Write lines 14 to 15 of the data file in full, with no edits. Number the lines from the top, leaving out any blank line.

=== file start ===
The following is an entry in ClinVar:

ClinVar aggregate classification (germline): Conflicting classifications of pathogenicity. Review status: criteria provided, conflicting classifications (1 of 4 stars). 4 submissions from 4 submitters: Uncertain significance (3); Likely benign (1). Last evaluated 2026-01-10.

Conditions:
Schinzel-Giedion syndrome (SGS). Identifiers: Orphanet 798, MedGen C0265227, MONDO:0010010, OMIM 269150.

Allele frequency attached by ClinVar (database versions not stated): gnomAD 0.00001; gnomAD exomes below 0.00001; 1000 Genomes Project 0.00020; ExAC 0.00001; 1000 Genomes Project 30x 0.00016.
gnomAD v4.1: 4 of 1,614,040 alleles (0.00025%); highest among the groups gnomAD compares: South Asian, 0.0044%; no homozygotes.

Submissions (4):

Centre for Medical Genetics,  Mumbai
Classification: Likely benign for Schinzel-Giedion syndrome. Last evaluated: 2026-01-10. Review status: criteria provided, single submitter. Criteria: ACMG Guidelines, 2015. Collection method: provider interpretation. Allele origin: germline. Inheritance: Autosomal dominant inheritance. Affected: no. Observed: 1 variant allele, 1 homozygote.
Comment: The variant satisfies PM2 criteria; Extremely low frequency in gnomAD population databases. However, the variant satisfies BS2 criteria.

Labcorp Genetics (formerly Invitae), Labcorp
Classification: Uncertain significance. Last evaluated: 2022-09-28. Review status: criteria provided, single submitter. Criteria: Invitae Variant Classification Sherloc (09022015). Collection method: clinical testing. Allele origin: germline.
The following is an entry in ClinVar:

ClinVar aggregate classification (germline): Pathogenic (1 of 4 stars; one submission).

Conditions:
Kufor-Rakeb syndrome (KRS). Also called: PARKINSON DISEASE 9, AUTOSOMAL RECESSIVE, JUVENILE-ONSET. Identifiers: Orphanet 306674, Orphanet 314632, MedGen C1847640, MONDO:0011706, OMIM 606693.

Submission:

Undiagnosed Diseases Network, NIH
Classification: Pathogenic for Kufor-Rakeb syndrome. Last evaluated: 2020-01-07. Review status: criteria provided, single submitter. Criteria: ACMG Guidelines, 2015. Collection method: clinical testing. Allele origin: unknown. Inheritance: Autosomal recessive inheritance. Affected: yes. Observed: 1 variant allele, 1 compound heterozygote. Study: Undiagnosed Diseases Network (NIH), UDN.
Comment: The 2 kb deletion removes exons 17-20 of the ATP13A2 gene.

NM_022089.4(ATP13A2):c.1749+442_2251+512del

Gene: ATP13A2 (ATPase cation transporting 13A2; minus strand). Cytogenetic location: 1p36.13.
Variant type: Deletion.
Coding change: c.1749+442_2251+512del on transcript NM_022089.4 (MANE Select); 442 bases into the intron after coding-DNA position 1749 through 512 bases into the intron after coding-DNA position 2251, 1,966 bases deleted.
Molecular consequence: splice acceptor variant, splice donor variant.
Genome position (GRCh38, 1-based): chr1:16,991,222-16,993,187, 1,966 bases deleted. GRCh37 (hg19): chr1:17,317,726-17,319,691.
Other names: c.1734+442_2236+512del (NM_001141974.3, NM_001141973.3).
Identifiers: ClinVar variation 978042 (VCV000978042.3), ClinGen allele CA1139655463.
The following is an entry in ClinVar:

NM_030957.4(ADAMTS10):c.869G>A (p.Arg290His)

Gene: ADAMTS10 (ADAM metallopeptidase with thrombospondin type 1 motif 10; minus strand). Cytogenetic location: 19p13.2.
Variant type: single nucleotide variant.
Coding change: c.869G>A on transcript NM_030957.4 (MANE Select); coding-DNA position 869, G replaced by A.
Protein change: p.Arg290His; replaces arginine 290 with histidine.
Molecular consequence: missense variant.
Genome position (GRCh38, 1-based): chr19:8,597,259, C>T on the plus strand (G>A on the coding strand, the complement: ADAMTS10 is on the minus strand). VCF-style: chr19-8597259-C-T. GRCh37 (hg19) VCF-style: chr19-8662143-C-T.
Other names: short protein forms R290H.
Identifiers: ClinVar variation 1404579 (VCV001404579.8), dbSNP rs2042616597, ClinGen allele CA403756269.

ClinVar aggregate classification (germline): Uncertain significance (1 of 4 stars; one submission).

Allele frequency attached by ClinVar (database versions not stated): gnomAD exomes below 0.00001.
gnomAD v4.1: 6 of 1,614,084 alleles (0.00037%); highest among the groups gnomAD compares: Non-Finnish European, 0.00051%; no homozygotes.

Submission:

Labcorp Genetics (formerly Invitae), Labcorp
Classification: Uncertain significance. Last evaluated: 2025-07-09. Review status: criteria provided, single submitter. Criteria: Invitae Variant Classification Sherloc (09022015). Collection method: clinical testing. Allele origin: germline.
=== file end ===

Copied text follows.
ClinVar aggregate classification (germline): Pathogenic (1 of 4 stars; one submission).

Conditions: